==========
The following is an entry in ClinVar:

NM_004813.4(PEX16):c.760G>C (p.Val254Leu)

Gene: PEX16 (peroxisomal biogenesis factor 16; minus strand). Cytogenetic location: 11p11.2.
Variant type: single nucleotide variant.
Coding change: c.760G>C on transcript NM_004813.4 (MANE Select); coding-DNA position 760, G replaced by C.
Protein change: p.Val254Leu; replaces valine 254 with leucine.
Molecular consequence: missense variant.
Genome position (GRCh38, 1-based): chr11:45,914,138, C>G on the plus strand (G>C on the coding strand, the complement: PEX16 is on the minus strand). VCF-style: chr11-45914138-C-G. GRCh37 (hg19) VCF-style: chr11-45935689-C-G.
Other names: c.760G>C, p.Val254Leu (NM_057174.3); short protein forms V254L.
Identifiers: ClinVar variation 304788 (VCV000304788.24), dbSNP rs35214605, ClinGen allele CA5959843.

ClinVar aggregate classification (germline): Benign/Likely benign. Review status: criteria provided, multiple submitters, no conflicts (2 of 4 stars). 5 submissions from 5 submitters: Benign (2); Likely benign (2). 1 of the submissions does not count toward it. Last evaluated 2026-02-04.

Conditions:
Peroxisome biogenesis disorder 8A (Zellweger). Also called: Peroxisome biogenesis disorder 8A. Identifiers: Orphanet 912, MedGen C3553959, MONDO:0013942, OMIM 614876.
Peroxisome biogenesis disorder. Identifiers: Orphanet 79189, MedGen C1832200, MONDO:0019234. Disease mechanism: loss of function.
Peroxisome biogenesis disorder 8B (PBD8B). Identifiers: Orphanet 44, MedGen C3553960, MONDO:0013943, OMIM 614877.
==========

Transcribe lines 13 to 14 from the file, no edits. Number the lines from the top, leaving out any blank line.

Peroxisome biogenesis disorder 8A (Zellweger). Also called: Peroxisome biogenesis disorder 8A. Identifiers: Orphanet 912, MedGen C3553959, MONDO:0013942, OMIM 614876.
Peroxisome biogenesis disorder. Identifiers: Orphanet 79189, MedGen C1832200, MONDO:0019234. Disease mechanism: loss of function.